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Advice / Job Search / Networking

How to Talk About Your Accomplishments Without Sounding Braggy and Annoying

“So what’s been going on for you lately?” my friend asked.

“Oh, you know... things... and stuff,” I replied.

She gave me a funny look.

“Things and stuff? I thought your first book just got published? That’s huge!”

I cringed, feeling an oh-so-awkward blush creeping into my cheeks.

“Yeah, well...” I responded. “It’s really just an illustrated book. Barely any writing. Plus, it’s not like it’s a bestseller or anything...” I mumbled.

My friend glared at me.

“Alex, you wrote a book, and it’s being sold in bookstores,” she said, matter-of-factly. “That is amazing. I’m proud of you. Let me be happy for you. Stop downsizing your joy.”

Stop downsizing your joy. Wow. I never thought of it like that before. I promised her I would stop the downsizing-parade.

“Thank God,” she said. “You were starting to get annoying!”

So often, in life, we downplay our accomplishments because we don’t want to be irritating, sound braggy, or take too much credit for making big, exciting things happen. But in doing so, we’re behaving like real bummers. “Energy vampire” is a phrase that comes to mind.

The truth is that people enjoy hearing good news. People are always looking for a reason to celebrate. Your friends, your colleagues, your future employer, new people at your local industry mixer—they’d all love to hear something excellent and inspiring.

So, don’t hold back. Deliver the good news. If you’re proud, then say so!

Stop downsizing your joy.

Of course, there is a graceful way to talk about your accomplishments and then a not so graceful way.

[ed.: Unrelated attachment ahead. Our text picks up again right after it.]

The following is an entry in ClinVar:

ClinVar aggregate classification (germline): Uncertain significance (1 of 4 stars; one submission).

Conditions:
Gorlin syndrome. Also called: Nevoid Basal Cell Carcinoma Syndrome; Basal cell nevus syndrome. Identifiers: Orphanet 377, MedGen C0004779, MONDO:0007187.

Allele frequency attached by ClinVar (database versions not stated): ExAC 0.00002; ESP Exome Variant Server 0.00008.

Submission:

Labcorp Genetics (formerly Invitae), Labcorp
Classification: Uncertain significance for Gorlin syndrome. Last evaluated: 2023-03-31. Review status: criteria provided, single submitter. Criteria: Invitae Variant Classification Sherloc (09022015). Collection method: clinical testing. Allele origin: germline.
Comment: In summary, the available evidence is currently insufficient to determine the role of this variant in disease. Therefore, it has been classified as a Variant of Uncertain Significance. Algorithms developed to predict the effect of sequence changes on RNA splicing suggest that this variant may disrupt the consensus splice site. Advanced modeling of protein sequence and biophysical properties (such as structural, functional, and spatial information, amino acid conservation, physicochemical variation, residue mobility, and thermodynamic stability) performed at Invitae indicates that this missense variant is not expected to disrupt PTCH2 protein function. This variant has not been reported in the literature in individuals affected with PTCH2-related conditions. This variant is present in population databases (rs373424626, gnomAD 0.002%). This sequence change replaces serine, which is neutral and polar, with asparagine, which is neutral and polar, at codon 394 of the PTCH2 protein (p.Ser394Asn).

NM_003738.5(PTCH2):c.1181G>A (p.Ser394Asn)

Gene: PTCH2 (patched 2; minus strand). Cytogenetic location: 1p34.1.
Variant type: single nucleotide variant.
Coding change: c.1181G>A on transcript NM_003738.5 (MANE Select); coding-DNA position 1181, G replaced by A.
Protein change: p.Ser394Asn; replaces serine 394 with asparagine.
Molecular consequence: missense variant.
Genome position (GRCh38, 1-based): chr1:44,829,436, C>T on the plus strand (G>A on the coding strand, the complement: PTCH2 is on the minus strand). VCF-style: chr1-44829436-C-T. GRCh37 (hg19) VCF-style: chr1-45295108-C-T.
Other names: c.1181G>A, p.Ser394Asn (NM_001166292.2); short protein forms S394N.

Here are my tips on how to describe your career achievements without sounding like a hot air balloon:

Keep it Simple

Say: “I just got promoted at work. It’s a major opportunity, and I’m really excited.”

Not: [Insert 40-minute ramble-fest here].

Whenever Possible, Use the Magic Word “Because”

One Harvard research study proved that using the word “because” makes people significantly more likely to agree with you, align with you, and do whatever you say.

Why? Because you’re giving them a reason to care and a reason to root for your continued success.

Say: “I’m really proud of the fact that I’ve been able to raise $20,000 for this project because it means we’re going to be able to bring our programs into the communities that need us most.”

Or: “I’m really excited about my promotion to a senior-level position because I want to live in a world where 50% of CEOs are female, instead of just 4.6%.”

Talk About How You Intend to Keep Working Harder (Not Rest on Your Laurels)

Say: “I just got a big opportunity that, quite honestly, is going to challenge me like no previous position has before. I’m feeling really motivated to prove to everyone that they made the right choice in hiring me.”

Make it a Conversation, Not a Monologue

After describing your own big win, open up the conversation.

Ask: “What’s the most exciting thing you’ve got going on at work these days?”

If the person you’re talking to says, “Um, nothing, I kinda hate my job...” then turn the conversation in a more inspiring direction.

Ask: “What would be your dream job?” or “Do you have a fantasy career?”

Be Generous—and Be a Cheerleader

If you sense that the person you’re speaking to is feeling highly intimidated by you and your level of success, this is another opportunity to shift the conversation.

Rather than continuing to talk about yourself, ask: “What are some of your goals right now? Career-wise or just personally?” or ask, “What’s the best thing that’s going on your life right now, outside of work?

Try to get the other person to describe something positive—a goal, a project, a bright spot in their day. When they do, lean in and get excited for them. Offer a resource. Give a high five. Be a cheerleader for them. Show that you genuinely want them to win.

“People will forget what you said, people will forget what you did, but people will never forget how you made them feel.” —Maya Angelou

That’s a fact.

People may forget your accomplishments and career successes, but if you can make someone feel valued and appreciated, like they’ve got a real friend and cheerleader on their team? That’s what they will remember about you—and that is a real “win.”

Photo of woman crossing finish line courtesy of Shutterstock.